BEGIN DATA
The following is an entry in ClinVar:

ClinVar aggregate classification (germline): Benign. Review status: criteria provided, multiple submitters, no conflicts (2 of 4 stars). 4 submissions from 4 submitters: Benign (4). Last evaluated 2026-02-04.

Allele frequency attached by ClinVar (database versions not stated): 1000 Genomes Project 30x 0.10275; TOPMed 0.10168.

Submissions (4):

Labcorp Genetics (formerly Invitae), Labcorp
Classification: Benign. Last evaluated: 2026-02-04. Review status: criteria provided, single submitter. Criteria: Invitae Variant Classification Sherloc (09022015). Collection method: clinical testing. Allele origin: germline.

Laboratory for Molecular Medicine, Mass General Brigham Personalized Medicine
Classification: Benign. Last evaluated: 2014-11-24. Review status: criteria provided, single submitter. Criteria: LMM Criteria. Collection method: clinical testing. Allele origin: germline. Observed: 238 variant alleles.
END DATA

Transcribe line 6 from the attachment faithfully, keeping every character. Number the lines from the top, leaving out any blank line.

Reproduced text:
Classification: Benign. Last evaluated: 2026-02-04. Review status: criteria provided, single submitter. Criteria: Invitae Variant Classification Sherloc (09022015). Collection method: clinical testing. Allele origin: germline.